Every single day, Americans are dying from diseases linked to asbestos exposure — and recent data suggests the United States may in fact be seeing more asbestos-related deaths than ever before.
According to data compiled by the Institute for Health Metric and Evaluation (IHME), there were more than 40,764 asbestos-related worker deaths in 2019 alone, the year for which the latest metrics are available. That equates to roughly one asbestos-related death every 12 minutes.
The new death toll replaces previous findings by the International Commission of Occupational Health (ICOH), which in 2018 found 39,275 deaths in the United States annually — an increase of roughly 1,500 deaths.
The grim new data points to a very clear takeaway: Asbestos, a well-known human carcinogen, has no place in American homes, buildings or products. In fact, the World Health Organization (WHO) has maintained for years that there is no safe level of asbestos exposure.
Sadly, however, while nearly 70 countries around the world have banned asbestos outright, the U.S. remains the lone developed country that still allows imports and use of asbestos.
How Asbestos Kills More Than 40,000 Americans Each Year
The IHME’s figure of 40,764 asbestos-related deaths per year is based on a compilation of death certificates that indicate asbestos exposure as a contributing factor to a person’s death.
According to the WHO, asbestos can spur the development of certain diseases and cancers, including:
- Lung cancer
- Ovarian cancer
- And other cancers
A naturally occurring mineral once prized for its ability to resist heat and electricity, asbestos was used for decades in thousands of products from insulation to floor tiles. Over time, when these products begin to break down, their deterioration can release microscopic asbestos fibers into the air. It’s when these fibers are inhaled or ingested that asbestos is at its most dangerous.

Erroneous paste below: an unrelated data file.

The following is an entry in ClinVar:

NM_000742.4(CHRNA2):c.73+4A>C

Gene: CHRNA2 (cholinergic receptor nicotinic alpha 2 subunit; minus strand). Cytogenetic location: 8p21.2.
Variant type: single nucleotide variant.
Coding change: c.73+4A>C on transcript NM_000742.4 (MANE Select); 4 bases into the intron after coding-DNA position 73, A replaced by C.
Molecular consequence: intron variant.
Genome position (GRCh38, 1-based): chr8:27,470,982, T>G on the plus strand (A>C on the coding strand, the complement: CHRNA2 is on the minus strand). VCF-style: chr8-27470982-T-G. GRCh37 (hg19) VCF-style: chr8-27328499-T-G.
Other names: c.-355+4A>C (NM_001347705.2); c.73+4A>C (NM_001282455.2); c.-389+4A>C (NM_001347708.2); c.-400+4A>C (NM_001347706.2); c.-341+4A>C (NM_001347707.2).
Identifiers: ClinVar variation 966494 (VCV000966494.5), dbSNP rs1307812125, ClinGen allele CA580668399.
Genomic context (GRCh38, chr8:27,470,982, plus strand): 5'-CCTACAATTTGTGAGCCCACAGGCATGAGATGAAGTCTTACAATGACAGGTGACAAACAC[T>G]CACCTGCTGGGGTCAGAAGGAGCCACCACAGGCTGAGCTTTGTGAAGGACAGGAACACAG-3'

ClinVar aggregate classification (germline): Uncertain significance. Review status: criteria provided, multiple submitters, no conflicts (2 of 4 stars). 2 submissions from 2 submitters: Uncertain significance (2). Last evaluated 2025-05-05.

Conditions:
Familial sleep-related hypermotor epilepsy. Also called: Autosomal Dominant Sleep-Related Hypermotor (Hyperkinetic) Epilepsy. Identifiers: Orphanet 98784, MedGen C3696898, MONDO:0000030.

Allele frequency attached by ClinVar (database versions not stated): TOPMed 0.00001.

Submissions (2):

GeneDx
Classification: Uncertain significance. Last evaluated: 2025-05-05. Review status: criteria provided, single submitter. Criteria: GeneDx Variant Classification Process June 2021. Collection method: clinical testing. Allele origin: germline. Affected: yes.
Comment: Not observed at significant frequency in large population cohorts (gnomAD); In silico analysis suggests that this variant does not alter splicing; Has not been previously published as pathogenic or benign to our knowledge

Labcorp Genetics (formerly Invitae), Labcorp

The WHO explains,
“Exposure to asbestos occurs through inhalation of fibers in air in the working environment, ambient air in the vicinity of point sources such as factories handling asbestos, or indoor air in housing and buildings containing friable (crumbly) asbestos materials.”
Asbestos is a durable mineral, meaning it cannot easily break down once inside the body. Instead, asbestos fibers become lodged in the lining around the lungs, heart and other organs where they can slowly cause the development of tumors.
Because it often takes years — even decades — for asbestos-related diseases to develop, it can be especially difficult for doctors to identify such diseases early on. Often, by the time doctors reach a diagnosis of mesothelioma, for example, the cancer has already advanced to its final stages.
Workers Exposed to Asbestos
It’s important to note that the IHME’s data refers specifically to “worker deaths.” Indeed, it is America’s workers who are most commonly exposed to asbestos, and typically such exposures occur while on the job. Globally, the WHO estimates roughly 125 million people are exposed to asbestos in the workplace.
Certain professions come with a higher risk of asbestos exposure. Construction and renovation, for example, are two trades commonly associated with asbestos exposure. As workers demolish older buildings before revamping them, they may be unwittingly exposing themselves to construction or demolition dust, accidentally breathing in asbestos fibers.
Military personnel and shipyard workers, especially those who served in the U.S. Navy, account for nearly 33% of all mesothelioma deaths. This is due to the fact that a vast majority of the U.S. Navy’s fleet was built using asbestos-containing materials. Sailors and shipyard workers were heavily exposed.
Other asbestos occupations include:
- Aircraft and auto mechanics
Many other professions not included on the list above are also commonly associated with asbestos exposure and asbestos-related diseases.
ADAO Calls on Congress to Ban Asbestos
It’s clear the United States faces a public health crisis when it comes to asbestos.
With more than 40,000 American deaths linked to asbestos each year, asbestos exposure is right behind flu, pneumonia and suicide as one of the top causes of death in the United States.
Led by Co-Founder and President Linda Reinstein, the Asbestos Disease Awareness Organization (ADAO) leads the charge in righting this tragic wrong. Simmons Hanly Conroy is proud to have supported ADAO’s efforts for 10 consecutive years at the highest sponsorship level.
Recently, the organization issued a petition that calls on the Environmental Protection Agency (EPA) to ban asbestos. About the petition, Reinstein writes,
“Families like mine have fought for decades to get the Environmental Protection Agency (EPA) to ban the use of asbestos, but instead the administration allows imports and use to continue. It’s long past time that the EPA banned this deadly material once and for all. Enough is enough.”
Join the fight and offer your support by signing the ADAO’s petition today.